What should be here? More flowers? I place more flowers, but they don’t fit. Too bright. Too Sickly. But there isn’t anything else, so I leave it. I leave the gaudy flowers to clog the pot like a big garish shit, so they swallow up the charm and interest out of anything else. Those festoons of copper, that varnished ebony – meaningless! Just things that happen to be near the domineering fan of burning, sickly colour. That factory of sweet nausea. That sight-stealing bundle of joy.
I take all of the flowers out to the back and I burn them, and the embers spit and hiss smugly. Those flame-tips lick and mingle with the petals.
Now they’ve amassed together and become one,
Where does each one end and begin? I don’t even have time to tell; it’s climbing out of the barrel now – wrapping its creeping crimson around the edges and pulling itself out, groaning.
Now it’s on the tiles and singing songs. Whistling them, like a kettle, while it ambles up to my shoed toes and melts the soles.
I won’t take it inside again. It was distracting enough when it was only petals. Now it’ll just go from room to room, pompously turning everything else dull.
I call it a peacock and it assumes the shape – fanning its tail and strutting the rockery.
It smells too sweet. Its whistles are too shrill. It still looks too much. But who will take a peacock, made of fire and flora?
An ugly-pretty falsebird?
Not even I, the most compassionate of the compassionate men – should such a race exist. I start to chase it around the grass. Developing in a barrel, it doesn’t know fear, but I teach it, and it spins a circle and cuts to the lofty tops of the hedgerow, until it can go no further through the white-thick branches.
But I have to get rid of it, because I can only pay attention to its fiery plumage, and not to the water feature piled all the way up to the top of the fence.
So I chase the peacock up it. I chase the fire-floral peafowl up the volcanic staircase and over the fence, and out of my garden.
But it takes me with it; I couldn’t resist grabbing its tail in a jealous vomit-inducing rage, and it’s taken me on its soaring trip from fence to fence, and into the placid clouds.
Vapour evaporates into nothing as hot petals roar through the heavens.
A nearby wayward balloon melts.
My feet touch nothing.
Now the ground is a tiny nothing, and the square-pocked fields below look like green Battenberg. And I can only look at the ground. The feathers are in my face now; they sear my cheeks.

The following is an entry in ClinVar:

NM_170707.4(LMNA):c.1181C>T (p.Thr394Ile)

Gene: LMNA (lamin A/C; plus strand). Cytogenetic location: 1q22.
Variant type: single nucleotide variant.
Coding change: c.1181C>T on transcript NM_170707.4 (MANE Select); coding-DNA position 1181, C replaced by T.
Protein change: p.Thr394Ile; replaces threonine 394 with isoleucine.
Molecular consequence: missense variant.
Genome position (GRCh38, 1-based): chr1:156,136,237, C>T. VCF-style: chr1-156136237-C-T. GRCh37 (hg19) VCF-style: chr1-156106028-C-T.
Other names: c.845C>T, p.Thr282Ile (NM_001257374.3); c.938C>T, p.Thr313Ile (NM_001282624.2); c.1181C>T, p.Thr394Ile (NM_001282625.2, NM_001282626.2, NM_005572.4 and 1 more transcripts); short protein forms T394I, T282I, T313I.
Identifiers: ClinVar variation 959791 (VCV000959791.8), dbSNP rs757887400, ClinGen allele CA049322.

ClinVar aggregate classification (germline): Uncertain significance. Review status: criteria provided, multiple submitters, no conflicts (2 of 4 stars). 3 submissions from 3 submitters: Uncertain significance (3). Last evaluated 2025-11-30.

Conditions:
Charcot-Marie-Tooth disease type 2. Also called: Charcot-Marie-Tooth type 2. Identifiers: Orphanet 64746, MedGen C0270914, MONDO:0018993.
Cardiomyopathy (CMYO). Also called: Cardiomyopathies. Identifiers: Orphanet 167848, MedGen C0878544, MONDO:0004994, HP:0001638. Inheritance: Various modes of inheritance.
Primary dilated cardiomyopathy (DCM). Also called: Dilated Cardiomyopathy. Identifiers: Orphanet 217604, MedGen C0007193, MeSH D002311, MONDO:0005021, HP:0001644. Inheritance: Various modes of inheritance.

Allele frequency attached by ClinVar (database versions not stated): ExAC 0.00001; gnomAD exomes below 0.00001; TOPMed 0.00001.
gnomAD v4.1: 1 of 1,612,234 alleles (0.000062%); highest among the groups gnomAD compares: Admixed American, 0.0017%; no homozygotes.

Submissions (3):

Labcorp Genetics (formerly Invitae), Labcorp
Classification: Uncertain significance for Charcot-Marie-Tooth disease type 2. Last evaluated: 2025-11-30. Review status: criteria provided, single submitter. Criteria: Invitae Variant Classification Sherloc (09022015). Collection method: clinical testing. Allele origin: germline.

The burning bastard! I’d wring its neck, if it wouldn’t send me plummeting back down to the cakey ground.
So I let him off, but not without whispering nasty things into his blossoming ears. It doesn’t pay me any attention.
But he has all of mine, the ugly thing.
And the clouds tear asunder.
And the peacock sails through them, with myself in tow.
And they close back up around us.
We’re in a cloud-cave now; soft, bathed in the orange fire. Flowers bloom around me.
But it’s not disgusting anymore. In fact, it’s beautiful here.
This room was made for it, and it was made for the room. The natural simplicity of it, giving all the focus onto the pea-shrine. As it is. As it should be.
Where the peacock is most beautiful.
The peacock is beautiful.
I was wrong to judge it, it is beautiful.
But the clouds rumble and part again – I nearly fall through the cushions of cirrus as they do, and a tremendous ball of flame – shaped like some shapeless god – floats through the gap, bringing with it a light so bright and wondrous that my eyes nearly melt into liquid diamond in their sockets. I see the peacock leap up and perch on top of it.
And it hatches. A bigger peacock emerges – enormous and unfathomable – brighter. And from its beak and eyes, a voice comes thus;
“This will not do. This does not match. It’s ugly and doesn’t fit.”
He’s wrong, I know it. The other peacock did not fit in my home, as it was not the right place for it. But this place, in the clouds – this is where the bird belongs. This is where he is most beautiful. So I tell it.
“You’re wrong, I know it”, I say. “The peacock belongs here. It matches perfectly.”
But the bigger one looks at me down its huge beak – sneering almost;
“This will not do, this thing made of flesh and hair. This fleshy ugly thing, with its featherless arms – how ugly it is! It doesn’t fit.”
I’m part of the décor, and I don’t even fit.
I stare at the space between my melted shoes in the shame of ruining the Feng Shui of
the cloud room of burning peacocks.
If only I were a small red vase, and then I would fit in. If only I were a potted plant, or a framed picture. If only I were a peacock, made of fire and flowers. If only I matched the upholstery.
“I’ll take it out to the back and burn it”, the big peacock says.